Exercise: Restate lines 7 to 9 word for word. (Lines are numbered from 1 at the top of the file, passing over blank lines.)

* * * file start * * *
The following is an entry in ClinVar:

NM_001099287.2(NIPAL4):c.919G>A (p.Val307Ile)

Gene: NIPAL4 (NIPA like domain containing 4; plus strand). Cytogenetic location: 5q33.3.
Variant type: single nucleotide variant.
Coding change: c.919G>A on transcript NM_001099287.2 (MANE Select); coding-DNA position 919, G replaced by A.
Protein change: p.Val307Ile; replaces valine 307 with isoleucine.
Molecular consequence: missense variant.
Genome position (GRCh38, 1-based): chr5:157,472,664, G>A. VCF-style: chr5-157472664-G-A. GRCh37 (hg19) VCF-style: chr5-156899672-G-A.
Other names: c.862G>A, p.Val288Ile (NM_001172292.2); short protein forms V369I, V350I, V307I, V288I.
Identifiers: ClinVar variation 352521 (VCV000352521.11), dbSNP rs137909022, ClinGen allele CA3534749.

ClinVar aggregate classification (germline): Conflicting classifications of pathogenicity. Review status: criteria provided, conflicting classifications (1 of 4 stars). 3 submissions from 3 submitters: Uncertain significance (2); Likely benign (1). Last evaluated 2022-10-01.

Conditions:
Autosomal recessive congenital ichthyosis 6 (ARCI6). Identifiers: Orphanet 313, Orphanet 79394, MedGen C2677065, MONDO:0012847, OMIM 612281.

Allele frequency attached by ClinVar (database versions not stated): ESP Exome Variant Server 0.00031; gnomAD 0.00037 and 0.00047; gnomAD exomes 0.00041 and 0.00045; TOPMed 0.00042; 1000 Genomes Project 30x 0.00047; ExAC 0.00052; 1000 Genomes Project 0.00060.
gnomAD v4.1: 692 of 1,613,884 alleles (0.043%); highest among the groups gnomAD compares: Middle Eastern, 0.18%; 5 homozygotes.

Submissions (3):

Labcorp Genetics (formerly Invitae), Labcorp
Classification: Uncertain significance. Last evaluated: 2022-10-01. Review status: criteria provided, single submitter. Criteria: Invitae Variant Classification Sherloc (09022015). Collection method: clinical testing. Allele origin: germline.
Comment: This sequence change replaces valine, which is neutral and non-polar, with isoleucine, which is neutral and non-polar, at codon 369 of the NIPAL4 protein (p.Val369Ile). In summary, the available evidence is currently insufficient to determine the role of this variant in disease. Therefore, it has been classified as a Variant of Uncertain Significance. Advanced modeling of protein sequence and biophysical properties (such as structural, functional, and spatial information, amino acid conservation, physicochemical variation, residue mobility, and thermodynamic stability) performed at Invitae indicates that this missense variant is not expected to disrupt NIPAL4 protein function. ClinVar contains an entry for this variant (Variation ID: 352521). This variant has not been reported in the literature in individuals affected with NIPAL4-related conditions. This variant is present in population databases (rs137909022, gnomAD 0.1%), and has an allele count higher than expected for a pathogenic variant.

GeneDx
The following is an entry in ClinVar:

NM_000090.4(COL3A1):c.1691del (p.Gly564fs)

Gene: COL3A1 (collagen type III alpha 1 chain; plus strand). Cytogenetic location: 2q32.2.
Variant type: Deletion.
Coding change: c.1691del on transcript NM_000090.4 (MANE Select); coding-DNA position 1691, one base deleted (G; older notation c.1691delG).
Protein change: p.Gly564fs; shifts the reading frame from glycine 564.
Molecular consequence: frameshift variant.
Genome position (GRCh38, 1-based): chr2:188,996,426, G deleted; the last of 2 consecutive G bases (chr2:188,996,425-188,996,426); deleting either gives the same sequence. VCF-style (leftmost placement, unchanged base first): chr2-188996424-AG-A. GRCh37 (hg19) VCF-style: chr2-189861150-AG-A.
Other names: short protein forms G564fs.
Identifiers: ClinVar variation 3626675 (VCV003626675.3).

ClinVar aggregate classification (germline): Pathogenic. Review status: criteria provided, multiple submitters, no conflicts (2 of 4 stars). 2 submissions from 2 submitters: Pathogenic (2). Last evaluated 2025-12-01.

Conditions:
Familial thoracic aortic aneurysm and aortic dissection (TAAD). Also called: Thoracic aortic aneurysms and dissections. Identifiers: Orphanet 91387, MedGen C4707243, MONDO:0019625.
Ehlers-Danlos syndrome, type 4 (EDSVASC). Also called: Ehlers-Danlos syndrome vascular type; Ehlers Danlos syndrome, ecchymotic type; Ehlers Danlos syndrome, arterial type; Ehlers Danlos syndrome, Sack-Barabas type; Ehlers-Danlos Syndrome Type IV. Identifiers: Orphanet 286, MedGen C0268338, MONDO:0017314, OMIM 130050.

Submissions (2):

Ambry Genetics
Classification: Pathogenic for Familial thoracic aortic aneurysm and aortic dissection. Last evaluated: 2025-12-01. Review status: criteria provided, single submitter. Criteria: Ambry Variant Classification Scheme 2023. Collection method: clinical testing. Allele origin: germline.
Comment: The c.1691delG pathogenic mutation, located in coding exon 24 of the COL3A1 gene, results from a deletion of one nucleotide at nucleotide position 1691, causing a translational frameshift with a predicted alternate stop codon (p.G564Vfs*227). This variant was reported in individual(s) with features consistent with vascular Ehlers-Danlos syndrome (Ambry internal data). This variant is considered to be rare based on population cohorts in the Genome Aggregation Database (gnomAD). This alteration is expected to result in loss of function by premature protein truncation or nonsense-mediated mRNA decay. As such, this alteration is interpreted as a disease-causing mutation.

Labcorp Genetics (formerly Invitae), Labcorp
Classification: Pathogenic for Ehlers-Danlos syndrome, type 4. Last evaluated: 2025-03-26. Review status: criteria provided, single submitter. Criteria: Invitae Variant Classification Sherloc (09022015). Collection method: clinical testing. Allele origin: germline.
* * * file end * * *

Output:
Molecular consequence: missense variant.
Genome position (GRCh38, 1-based): chr5:157,472,664, G>A. VCF-style: chr5-157472664-G-A. GRCh37 (hg19) VCF-style: chr5-156899672-G-A.
Other names: c.862G>A, p.Val288Ile (NM_001172292.2); short protein forms V369I, V350I, V307I, V288I.